St. Louis’ $1.32 billion budget is balanced for now, but uncertainty looms
The City of St. Louis heads into fiscal 2024 in decent shape financially – but budget policymakers acknowledge that a delicate balancing act may be required eventually.
Budget Director Paul Payne on Wednesday presented the $1.32 billion budget to the Board of Estimate and Apportionment. That’s a 7.1% increase over last year’s spending plan.
The city’s top fiscal policy board is composed of Mayor Tishaura Jones, Comptroller Darlene Green and Board of Aldermen President Megan Green.
Hotel and restaurant taxes have mostly rebounded to pre-pandemic levels, Payne said, and sales taxes performed better than expected because of inflation, leaving some accounts with projected balances at the end of the current fiscal year.
But the city does not expect to see much revenue growth over the course of the next budget year, which runs from July 1, 2023, to June 30, 2024. Cooling inflation means sales tax collections will eventually slow down – lower prices on goods translates to less revenue. And Payne said most economists expect an overall slowdown this summer.
“The budget is balanced, although we do anticipate a period of uncertainty looking forward,” he said.
Revenue from a 3% sales tax on recreational marijuana, which will be collected starting in October, could help plug any gaps in the budget that emerge, Payne said. Potential interest from any remaining American Rescue Plan Act dollars could help as well. The budget also does not take into account the $250 million from the settlement over the departure of the Rams.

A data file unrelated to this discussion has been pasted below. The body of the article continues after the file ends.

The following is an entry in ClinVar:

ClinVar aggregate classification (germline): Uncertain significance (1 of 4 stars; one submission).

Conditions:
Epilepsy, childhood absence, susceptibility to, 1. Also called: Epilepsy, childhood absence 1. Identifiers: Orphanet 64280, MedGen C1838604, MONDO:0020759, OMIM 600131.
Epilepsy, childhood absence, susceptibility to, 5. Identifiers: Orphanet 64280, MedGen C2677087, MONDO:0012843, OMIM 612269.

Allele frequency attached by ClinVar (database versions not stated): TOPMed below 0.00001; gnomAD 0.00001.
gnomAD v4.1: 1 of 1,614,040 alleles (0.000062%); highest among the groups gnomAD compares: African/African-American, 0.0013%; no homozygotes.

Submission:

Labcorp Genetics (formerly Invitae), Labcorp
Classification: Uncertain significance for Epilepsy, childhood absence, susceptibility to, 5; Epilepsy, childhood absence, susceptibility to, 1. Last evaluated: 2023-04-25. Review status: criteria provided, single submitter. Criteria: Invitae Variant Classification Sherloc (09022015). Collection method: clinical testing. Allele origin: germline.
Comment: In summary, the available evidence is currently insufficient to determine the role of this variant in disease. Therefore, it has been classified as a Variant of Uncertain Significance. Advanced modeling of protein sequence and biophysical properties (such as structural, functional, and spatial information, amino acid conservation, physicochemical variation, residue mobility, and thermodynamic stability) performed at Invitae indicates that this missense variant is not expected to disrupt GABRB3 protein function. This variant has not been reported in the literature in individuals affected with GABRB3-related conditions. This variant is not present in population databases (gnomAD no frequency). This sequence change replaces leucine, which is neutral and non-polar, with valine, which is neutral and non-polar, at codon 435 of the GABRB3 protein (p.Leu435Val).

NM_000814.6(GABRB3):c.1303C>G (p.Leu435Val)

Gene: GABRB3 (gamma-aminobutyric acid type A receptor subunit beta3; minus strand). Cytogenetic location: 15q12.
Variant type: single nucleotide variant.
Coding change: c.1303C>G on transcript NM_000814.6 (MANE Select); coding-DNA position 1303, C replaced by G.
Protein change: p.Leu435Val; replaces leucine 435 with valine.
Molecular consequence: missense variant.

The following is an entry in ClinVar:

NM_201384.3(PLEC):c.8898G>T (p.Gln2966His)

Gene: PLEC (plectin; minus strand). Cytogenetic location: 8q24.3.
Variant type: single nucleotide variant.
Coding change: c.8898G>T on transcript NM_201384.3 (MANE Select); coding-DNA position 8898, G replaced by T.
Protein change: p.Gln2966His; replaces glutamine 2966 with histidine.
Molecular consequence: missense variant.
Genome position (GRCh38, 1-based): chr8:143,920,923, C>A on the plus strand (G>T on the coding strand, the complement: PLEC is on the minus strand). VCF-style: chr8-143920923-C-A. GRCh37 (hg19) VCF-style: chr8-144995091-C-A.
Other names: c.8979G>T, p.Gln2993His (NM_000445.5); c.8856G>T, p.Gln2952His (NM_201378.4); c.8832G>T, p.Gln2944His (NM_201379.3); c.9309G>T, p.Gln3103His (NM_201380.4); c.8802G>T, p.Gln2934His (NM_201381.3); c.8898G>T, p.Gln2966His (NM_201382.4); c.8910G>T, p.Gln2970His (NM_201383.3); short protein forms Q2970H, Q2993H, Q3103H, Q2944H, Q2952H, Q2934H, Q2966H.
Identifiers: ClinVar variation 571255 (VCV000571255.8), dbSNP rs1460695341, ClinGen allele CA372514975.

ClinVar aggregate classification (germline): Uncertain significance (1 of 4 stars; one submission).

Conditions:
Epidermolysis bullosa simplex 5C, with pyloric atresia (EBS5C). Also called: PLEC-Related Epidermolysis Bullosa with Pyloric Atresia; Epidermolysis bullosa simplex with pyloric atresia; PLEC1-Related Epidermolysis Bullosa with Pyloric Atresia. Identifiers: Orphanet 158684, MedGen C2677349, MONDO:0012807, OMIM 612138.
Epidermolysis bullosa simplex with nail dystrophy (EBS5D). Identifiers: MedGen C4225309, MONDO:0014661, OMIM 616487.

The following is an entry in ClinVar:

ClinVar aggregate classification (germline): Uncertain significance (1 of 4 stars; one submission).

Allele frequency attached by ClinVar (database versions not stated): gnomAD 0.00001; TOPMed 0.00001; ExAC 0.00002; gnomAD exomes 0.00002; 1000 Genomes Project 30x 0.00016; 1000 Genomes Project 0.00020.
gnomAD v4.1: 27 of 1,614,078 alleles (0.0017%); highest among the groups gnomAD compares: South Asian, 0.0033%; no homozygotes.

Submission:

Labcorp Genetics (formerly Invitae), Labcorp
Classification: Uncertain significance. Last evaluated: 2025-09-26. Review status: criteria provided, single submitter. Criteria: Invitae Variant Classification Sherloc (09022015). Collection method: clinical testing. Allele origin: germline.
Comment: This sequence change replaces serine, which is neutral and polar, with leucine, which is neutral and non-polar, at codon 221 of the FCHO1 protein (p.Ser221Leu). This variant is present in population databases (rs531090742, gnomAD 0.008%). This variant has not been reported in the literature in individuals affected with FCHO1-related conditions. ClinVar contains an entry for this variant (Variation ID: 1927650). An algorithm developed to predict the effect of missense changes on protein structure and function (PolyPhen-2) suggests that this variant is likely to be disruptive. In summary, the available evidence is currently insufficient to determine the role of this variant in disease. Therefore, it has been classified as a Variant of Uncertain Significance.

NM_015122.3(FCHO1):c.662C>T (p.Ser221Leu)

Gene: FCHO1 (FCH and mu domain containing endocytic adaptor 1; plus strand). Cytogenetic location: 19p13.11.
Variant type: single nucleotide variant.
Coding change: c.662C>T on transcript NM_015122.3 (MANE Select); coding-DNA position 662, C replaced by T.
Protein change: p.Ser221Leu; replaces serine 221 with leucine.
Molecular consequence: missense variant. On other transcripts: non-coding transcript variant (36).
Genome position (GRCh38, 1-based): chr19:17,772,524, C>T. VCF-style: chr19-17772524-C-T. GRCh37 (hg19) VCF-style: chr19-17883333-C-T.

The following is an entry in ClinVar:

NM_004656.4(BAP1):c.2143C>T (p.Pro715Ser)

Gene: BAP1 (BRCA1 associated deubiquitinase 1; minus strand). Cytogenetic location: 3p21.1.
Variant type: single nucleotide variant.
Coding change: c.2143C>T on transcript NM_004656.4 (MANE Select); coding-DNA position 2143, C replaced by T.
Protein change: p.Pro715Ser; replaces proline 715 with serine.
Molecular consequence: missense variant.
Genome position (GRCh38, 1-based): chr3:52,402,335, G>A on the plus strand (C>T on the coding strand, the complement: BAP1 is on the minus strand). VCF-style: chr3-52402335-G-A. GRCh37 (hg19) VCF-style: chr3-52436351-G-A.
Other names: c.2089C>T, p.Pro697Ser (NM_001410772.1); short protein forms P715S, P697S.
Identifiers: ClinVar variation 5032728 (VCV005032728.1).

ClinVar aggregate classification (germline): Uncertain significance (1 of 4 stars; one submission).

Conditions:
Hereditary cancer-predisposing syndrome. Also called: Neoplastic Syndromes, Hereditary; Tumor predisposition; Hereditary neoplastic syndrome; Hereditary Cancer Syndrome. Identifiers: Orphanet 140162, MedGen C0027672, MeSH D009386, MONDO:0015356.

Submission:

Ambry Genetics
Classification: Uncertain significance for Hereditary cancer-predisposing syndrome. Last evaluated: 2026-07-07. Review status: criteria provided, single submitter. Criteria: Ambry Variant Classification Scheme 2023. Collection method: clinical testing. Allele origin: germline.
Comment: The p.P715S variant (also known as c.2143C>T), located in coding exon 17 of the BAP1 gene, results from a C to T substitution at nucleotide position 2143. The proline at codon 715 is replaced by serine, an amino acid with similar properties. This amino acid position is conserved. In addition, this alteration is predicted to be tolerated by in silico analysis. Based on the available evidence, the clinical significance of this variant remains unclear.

Pay raises and the associated increase in pension costs mark the biggest growth in expenses. City workers got raises in last year's budget, and police officers negotiated at least an 8% raise into their new contract, which means an equivalent boost for firefighters.
The raises are deserved, Payne said, but “we can't afford to ignore the pension piece associated with that, because that's creeping up.”
The recent market downturns along with the salary boosts mean the city will have to contribute $11.4 million more to its four pension funds collectively than last year, he said.
The city is also dealing with rising insurance and refuse collection costs.
E&A will take public comment on the $1.32 billion budget on Friday, then vote Monday whether to send it to the Board of Aldermen. Members have until July 1 to make changes, though any spending increases in one area must be balanced out by cuts in another.